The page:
Each time Jesus predicted His death, the disciples did not understand what He was saying.  They mostly just responded by being sorrowful, and again, we understand why. There was, however, one response that stood out to that I do want to take a look. I want to take a moment to take a look at Peter’s rebuke of Jesus and then Jesus’ response to Peter – this is the meat of my sermon for today.

Steadfast for the purpose

Peter’s rebuke of Jesus (Matthew 16:22) at first glance seems like a smart, sincere and caring thing to say.  A few verses earlier in this same chapter, Peter is the one who recognizes that Jesus is the Messiah, the Son of the living God (Matthew 16:15-16).  So, again, this establishes to us that Peter and the other apostles likely thought it was not possible for Jesus to die, let alone die on a cross!

However, to deny the cross is, again, something that goes against the very foundation of the gospel – the foundation of our faith in Christ.  Peter was rebuking the very idea of Christ going to the cross!  So, the suggestion here is, “Lord, don’t do that!  You cannot go and die.”  Imagine had Christ chosen to listen to Peter or give in to the sorrowfulness of His friends.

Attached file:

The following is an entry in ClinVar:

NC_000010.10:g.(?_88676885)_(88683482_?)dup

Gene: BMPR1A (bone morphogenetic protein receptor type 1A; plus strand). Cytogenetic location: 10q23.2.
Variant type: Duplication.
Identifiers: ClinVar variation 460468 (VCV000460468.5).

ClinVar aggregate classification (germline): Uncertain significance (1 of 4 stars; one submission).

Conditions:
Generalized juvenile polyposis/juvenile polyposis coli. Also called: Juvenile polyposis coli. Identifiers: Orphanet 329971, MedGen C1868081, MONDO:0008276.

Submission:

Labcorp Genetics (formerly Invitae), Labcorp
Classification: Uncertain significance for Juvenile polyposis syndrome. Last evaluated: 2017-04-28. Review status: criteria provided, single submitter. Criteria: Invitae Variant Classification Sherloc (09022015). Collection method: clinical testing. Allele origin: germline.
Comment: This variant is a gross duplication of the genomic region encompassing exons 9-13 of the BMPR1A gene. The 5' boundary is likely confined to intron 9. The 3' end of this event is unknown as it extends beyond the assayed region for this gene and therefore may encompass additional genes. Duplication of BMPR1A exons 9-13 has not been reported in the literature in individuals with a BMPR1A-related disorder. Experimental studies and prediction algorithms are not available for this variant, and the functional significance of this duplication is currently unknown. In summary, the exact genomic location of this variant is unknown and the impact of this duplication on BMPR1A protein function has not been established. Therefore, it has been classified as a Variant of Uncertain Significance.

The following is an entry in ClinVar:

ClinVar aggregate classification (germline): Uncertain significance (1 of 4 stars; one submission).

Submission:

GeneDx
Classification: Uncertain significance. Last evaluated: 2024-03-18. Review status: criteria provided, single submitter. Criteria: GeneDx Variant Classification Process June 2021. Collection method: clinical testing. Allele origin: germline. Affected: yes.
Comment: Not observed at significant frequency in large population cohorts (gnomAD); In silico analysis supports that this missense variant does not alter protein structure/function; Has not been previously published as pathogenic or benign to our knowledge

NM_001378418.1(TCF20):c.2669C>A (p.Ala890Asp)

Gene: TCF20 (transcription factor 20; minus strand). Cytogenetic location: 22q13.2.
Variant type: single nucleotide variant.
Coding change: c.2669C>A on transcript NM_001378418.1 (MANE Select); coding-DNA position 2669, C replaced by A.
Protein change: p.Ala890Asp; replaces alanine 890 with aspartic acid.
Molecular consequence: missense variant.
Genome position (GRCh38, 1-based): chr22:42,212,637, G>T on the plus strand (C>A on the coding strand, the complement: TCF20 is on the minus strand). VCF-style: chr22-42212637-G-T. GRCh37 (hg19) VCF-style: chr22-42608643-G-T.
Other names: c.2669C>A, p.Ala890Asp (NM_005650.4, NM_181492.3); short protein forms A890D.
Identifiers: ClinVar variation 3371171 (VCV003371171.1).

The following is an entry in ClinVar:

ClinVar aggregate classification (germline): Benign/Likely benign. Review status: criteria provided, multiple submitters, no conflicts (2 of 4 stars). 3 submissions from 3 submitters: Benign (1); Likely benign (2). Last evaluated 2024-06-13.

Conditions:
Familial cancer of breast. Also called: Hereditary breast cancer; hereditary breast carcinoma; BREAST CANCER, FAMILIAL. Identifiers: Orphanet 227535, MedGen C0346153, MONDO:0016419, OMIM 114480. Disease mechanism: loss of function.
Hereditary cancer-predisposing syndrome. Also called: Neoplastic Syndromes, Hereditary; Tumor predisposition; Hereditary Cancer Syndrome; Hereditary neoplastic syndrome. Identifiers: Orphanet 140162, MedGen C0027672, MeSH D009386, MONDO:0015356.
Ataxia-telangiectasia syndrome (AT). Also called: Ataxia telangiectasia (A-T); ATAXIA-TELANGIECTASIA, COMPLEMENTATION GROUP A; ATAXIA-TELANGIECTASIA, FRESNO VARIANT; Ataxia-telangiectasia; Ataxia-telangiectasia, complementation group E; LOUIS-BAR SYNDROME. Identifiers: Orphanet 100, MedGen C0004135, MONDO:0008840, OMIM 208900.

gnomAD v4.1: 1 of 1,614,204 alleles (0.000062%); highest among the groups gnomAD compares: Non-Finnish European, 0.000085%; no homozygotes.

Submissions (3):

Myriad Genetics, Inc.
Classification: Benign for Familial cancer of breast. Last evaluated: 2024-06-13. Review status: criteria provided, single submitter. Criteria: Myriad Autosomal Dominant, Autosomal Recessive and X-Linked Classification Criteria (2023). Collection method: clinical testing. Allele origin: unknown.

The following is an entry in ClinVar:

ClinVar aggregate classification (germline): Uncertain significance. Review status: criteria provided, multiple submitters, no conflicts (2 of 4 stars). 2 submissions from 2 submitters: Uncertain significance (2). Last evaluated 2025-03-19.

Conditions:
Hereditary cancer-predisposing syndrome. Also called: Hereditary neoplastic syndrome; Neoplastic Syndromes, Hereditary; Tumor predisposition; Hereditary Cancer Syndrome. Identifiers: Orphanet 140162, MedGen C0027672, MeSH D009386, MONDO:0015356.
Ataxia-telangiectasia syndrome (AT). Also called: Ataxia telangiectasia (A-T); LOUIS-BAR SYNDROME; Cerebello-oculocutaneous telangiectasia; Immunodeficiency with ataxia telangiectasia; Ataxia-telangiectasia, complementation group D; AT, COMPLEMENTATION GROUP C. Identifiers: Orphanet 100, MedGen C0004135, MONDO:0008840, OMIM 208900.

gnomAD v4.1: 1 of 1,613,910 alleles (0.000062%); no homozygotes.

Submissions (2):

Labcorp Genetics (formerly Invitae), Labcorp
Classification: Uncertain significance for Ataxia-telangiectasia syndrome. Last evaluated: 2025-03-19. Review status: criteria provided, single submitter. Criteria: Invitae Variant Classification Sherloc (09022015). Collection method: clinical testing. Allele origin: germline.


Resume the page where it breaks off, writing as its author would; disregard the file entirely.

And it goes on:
Well, the devil would have certainly been rejoicing.  The reason why I say this is because had Jesus not died on the cross, it would show that God did not truly love mankind.  Yet, the reason why the Lord gave the world His only begotten Son is because He loved (and still loves) mankind (John 3:16).  You see, this is why Jesus says to Peter, “Get behind me, Satan! You are an offense to Me, for you are not mindful of the things of God.”  This is why Jesus remained steadfast towards going to the cross.

23 But He turned and said to Peter, “Get behind Me, Satan! You are an offense to Me, for you are not mindful of the things of God, but the things of men.”

key verse – matthew 16:23 nkjv

Our Purpose Towards Each Other

Ultimately, the life that Jesus lived was for both you and me.  God truly does love the world and He gave His son for all of mankind.  His Son, in turn, then gave of Himself for all of us.  On Palm Sunday, instead of choosing to deny Himself, He chose to ride into Jerusalem and fulfill His purpose.  He once said (John 15:13), “Greater love has no one than this, than to lay down one’s life for his friends.”